• The Lees of Virginia
  • The Lees of Virginia
  • The Lees of Virginia
  • The Lees of Virginia

The Lee Family Digital Archive is the largest online source for primary source materials concerning the Lee family of Virginia. It contains published and unpublished items, some well known to historians, others that are rare or have never before been put online. We are always looking for new letters, diaries, and books to add to our website. Do you have a rare item that you would like to donate or share with us? If so, please contact our editor, Colin Woodward, at  (804) 493-1940, about how you can contribute to this historic project.


 

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Headquarters Army of Northern Virginia,

July 6, 1863

 

Lieut. Gen. R. S. Ewell,

Commanding, &c.:

 

General: It is very important that we should gather the crops of wheat, oats, and grass that are within our reach below Chaffin’s Bluff, and I think that all the assistance that we can give with men and teams consistently with military operations should be applied to that purpose. General Heth, while stationed with two of his brigades near Chaffin’s Bluff, took steps to gather these crops, which I hope will be continued by the two brigades now under General Conner. I think the other troops in your department should be employed as far as practicable in the same manner, and I need not tell you that that part of the country most exposed to the ravages of the enemy should be first attended to. I do not like the continuance of the enemy on the north side of James River and the maintenance of the pontoon bridge at Deep Bottom. I believe his force is not very large, and desire you to see if it cannot be driven away, and the bridge destroyed. I had hoped that Colonel Carter would have been able to have annoyed, if not injured, his transports on the river, and think that by the use of a four-gun battery, composed of pieces most suitable for the purpose, relieving the men and horses as occasion requires and operating in conjunction with Gary’s cavalry, he may do them great damage. The gunners might be mounted upon horses of other batteries, which by being relieved as proposed, would not be injured, if placed under a careful officer. Please see if anything can be done to drive the enemy from the north bank and interrupt his communications, &c.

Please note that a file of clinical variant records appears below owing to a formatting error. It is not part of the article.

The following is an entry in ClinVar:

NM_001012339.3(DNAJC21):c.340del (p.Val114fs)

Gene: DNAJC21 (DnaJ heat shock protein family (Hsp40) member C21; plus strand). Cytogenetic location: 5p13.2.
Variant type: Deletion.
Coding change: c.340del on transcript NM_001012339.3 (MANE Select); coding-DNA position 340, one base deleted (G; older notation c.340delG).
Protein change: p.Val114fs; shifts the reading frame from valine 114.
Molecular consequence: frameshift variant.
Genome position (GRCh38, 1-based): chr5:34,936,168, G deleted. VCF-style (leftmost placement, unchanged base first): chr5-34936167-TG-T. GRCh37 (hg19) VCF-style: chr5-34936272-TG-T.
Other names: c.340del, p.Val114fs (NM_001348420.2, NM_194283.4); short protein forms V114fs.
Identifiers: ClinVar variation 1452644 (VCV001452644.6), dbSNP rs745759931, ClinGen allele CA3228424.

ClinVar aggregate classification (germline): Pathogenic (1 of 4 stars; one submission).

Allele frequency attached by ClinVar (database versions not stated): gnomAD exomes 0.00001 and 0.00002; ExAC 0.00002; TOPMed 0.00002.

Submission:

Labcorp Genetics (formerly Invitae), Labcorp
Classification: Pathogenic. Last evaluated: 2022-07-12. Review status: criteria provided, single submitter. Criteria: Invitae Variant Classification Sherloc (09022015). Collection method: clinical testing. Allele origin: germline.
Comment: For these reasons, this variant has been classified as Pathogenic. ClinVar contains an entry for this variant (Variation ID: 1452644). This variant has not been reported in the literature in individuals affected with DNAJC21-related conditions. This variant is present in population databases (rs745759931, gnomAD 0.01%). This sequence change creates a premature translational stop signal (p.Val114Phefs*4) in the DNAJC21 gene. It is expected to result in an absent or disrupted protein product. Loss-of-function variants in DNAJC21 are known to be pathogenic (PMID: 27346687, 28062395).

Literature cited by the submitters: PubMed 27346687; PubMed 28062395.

With great respect, your obedient servant,

R. E. Lee,

General.

 

Source: The War of the Rebellion: A Compilation of the Official Records of the Union and Confederate Armies, Series 1, Vol. 40, Part 3, p. 745

 

Transcribed by Colin Woodward, 2016 July 6

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